Russian President Vladimir Putin is seen on screens during the broadcast of a concert marking the declared annexation of the Russian-controlled territories of four Ukraine's Donetsk, Luhansk, Kherson and Zaporizhzhia regions, after holding what Russian authorities called referendums in the occupied areas of Ukraine that were condemned by Kyiv and governments worldwide, near St Basil's Cathedral and Red Square in central Moscow, Russia, on Friday. (Photo: Reuters)
“He began to threaten me that he would call the military enlistment office and they would come get me.” — Artyom, 28, who paid more than $1,600 in bribes, including to a police officer.
Artyom has grim memories of his year of required service in the army.
“Here you are, sitting in a trench, hugging a gun,” he said. “During a night like that you understand a lot, you realise a lot. After serving in the army, I decided for myself that I am a pacifist, and that war is bad. It’s terrible.”
After Putin’s call-up, a draft notice was issued for Artyom, a programmer, but he had other ideas. He, his wife and another couple drove south from Moscow.
Near the village of Urukh, about two hours from the border, they came to their first police checkpoint. There, an officer asked if Artyom wanted to be drafted.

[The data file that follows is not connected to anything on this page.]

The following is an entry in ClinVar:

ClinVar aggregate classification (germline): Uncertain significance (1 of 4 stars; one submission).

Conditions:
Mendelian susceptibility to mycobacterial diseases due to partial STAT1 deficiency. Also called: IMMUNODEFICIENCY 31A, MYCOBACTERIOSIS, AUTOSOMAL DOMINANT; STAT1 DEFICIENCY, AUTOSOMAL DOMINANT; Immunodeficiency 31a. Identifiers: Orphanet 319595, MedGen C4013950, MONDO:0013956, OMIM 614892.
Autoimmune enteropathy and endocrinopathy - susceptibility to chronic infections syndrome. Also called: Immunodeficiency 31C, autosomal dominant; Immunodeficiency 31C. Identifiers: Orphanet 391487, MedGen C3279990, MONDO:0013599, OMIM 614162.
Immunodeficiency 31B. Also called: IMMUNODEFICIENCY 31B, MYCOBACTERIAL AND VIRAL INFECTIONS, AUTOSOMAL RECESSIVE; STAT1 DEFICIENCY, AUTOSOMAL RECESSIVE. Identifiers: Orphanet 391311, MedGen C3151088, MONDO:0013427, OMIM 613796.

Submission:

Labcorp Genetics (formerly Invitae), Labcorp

“He began to threaten me that he would call the military enlistment office and they would come get me,” he said. Instead, he agreed to “negotiate.”
That was the first of many bribes Artyom paid throughout the drive, totalling 100,000 rubles — more than $1,600, far above the average Russian monthly salary of around 62,000 rubles. Some were to Ossetians, an ethnic group in the Caucasus, who helped navigate police stops.
“At one intersection, a policeman saw the Moscow license plates on our car and began to threaten that he would turn us back,” he said. “We offered to negotiate. He pretended that he was not interested in all this, but in fact, he just spins for money.”
When they finally arrived, the line of cars at the border stretched more than 5 miles, he said. So Artyom and the other man grabbed their jackets, left their wives in the car and ran for the border. The line there was tense.
“Everyone was emotional,” he said. “People were arguing, screaming.”
Still, they got through. Three days later, they were still waiting for their wives to arrive with the car.